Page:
Don Porter from Porter’s Dairy Farm checks out this year’s corn crop. (Photo by Robert Barron)

Don Porter from Porter’s Dairy Farm checks out this year’s corn crop. (Photo by Robert Barron)

Corn integral part of Cowichan Valley dairy farms

More than 200 acres of the 500-acre Porter’s Dairy Farm were used to grow corn this year

More than 200 acres of the 500-acre Porter’s Dairy Farm in the Cowichan Valley were used to grow corn this year.

But only a small portion of the 4,000 tonnes of corn that was harvested at the farm this fall is being used for human consumption, and then only for family and friends.

The rest is used to help make the feed for the farm’s 275 milk cows and heifers, which can eat as much as 20 tonnes of feed a day.

“We grew more corn this year then ever before,” said Don Porter, head of the Porter family which has operated the farm for generations.

“Corn grows easily here as long as it has lots of water. Cow feed (which also includes grain, grass and alfalfa) is our biggest bill so we try to grow as much as we can here. The number of milking cows we can sustain on the farm is based on the amount of land we can use to grow and harvest corn.”

Porter said there are hundreds of varieties of corn, and the kernels in the types grown for cow feed are not known to be very flavourful for humans, but more starchy to meet the dietary requirements of milk cows.

He said the kernels of the types of corn used for human consumption are generally sweeter and juicier.

“We’re the third largest farm for milking cows on Vancouver Island and we are always expanding operations, so growing more corn for feed is a constant priority,” Porter said.

“Corn grows easily here with lots of water unless we have cold stints after we plant in the spring.”

Porter said this was a good year for growing corn, with a rainy spring that put a lot of moisture in the soil, followed by a hot summer.

He said the farm relies heavily on machinery for all its operations, including growing and harvesting corn.

“We have a machine that can plant six rows of corn at a time and adds fertilizer at the same time, and we can harvest two acres of corn an hour in a good year, so it takes about a week to complete the full harvest,” Porter said.

“We also have an irrigation system for our crops which we use about once a week, if needed, that operates by just a push of a button. Other than the family, we have only six people employed here but we usually work eight to 10 hours a day, which is an average work day for most people.”

Porter said the growing demand for milk on the Island, due to a rapidly increasing population, will likely see more demand for more corn to help feed the growing herd of cows, but the family is always looking to the future.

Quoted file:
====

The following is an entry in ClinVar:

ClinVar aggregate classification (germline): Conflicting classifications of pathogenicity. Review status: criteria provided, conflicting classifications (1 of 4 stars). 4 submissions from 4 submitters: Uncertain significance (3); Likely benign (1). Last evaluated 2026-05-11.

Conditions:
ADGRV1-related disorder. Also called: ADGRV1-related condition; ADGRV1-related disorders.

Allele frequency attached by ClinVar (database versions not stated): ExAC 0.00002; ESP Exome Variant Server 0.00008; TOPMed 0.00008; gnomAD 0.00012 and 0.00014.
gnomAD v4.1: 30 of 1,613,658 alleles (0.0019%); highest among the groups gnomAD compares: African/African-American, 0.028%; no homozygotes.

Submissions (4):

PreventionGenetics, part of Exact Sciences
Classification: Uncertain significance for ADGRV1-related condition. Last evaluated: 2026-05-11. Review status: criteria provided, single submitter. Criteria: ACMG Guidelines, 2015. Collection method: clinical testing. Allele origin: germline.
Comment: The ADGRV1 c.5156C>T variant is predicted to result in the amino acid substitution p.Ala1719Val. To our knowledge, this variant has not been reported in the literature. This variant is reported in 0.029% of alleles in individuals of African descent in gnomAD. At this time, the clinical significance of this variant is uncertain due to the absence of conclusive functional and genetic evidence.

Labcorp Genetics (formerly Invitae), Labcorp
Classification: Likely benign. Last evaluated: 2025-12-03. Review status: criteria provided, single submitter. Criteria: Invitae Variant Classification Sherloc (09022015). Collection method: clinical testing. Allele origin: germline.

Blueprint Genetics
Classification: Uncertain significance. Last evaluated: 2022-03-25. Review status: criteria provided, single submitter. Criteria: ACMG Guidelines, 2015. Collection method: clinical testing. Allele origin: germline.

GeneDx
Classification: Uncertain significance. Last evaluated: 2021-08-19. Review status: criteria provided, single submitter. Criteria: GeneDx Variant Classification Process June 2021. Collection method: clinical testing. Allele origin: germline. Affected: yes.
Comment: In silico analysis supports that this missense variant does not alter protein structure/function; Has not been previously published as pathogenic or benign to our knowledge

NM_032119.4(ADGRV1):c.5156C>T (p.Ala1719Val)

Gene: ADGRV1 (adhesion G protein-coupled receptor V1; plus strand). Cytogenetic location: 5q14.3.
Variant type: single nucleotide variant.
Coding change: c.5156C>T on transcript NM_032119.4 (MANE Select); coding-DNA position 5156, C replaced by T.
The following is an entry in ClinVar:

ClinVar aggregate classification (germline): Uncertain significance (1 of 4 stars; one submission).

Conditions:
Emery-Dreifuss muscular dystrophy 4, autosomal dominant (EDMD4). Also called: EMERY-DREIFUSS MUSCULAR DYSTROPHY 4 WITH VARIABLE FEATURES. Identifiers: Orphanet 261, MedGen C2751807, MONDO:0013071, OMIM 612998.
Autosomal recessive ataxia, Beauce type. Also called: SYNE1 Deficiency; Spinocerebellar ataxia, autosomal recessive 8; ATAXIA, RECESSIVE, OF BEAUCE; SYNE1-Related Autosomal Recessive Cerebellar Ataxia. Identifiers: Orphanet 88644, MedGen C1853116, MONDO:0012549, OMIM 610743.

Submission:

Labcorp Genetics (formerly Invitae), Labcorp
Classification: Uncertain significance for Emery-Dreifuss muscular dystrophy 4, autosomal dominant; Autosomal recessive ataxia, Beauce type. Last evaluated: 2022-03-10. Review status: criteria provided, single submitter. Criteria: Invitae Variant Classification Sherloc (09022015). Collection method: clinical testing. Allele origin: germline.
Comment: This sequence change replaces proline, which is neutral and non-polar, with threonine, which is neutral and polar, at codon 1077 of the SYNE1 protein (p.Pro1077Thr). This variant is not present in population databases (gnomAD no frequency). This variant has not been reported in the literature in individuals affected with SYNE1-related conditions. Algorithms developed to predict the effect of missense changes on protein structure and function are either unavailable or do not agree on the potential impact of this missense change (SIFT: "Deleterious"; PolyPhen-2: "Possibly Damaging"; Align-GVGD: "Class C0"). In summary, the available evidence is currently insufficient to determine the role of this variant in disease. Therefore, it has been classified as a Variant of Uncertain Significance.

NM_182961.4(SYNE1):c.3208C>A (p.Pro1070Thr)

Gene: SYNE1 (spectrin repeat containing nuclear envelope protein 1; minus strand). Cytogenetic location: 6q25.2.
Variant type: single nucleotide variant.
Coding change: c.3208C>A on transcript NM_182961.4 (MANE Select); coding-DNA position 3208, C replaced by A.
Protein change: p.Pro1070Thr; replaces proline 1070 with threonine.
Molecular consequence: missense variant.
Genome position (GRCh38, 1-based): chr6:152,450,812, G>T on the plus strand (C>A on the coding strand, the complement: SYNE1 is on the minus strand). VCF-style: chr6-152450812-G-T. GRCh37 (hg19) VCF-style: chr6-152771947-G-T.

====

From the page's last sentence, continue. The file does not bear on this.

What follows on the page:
“I have three grandsons who are interested in the farm, and everyone needs food and milk, so I’m hoping the future looks bright.”

According to the agricultural profile for the Valley prepared by the Cowichan Valley Regional District in 2014, there are 23 local farms that grow approximately 1,091 acres of corn annually.

According to the farmwest.com website, almost 30,000 acres of feed corn are grown in B.C. every year, with an estimated value of $20 million.

Alexis Arthur is the co-owner of Delta’s Pacific Forage, which develops and sells corn seeds to farmers across the province.

She said that for every 10 corn fields on the Island and the Cowichan Valley, more than eight of them are intended for cow feed, with the rest used for human consumption.

Arthur said Island farmers have less land and space to grow corn than on the Prairies, which has unlimited land in comparison, so they have to ensure they grow the best and the most corn they can for cow feed in the restricted land that is available.

She said the different uses for corn, and the different types of environment they grow in, has led to a wide variety of corn types being developed over the years, both for human consumption and as animal feed.

“A lot depends on the types of soil, amount of moisture and nutrients in the soil, and the amount of heat the area gets,” Arthur said.

Arthur said southern Ontario, which is a major corn producer, typically has heat through the day and night during the growing season which is very conducive to growing top-quality corn, while the Island generally doesn’t have hot nights.

“Less heat usually means farms may not yield as many tonnes of corn for the cow feed as those that have lots of heat,” she said.

“But we’re seeing changes and the last four summers in the Valley have been hotter than usual. Corn loves heat and we’re seeing good corn crops in that time.”

But Arthur said more heat also means that more water is required, and buying and maintaining irrigation equipment can be expensive.

“Good drought-resistant corn seeds are not easy to find,” she said.

“Fortunately, the Valley has had lots of rain during the spring in their last few years, so at least the crops are getting good starts to the season.”

Arthur said, even with lots of heat and water, corn is not cheap to plant and grow.

She said seeds are expensive, lots of fertilizers and manure are required, and the corn crops must be sprayed several times during the growing season to clear out weeds and other pests.

“But corn is an amazing plant,” she said.

“It defines exactly how it will grow based on the environment, soil conditions, water and nutrients. The plant adjusts itself accordingly during its life cycle.”

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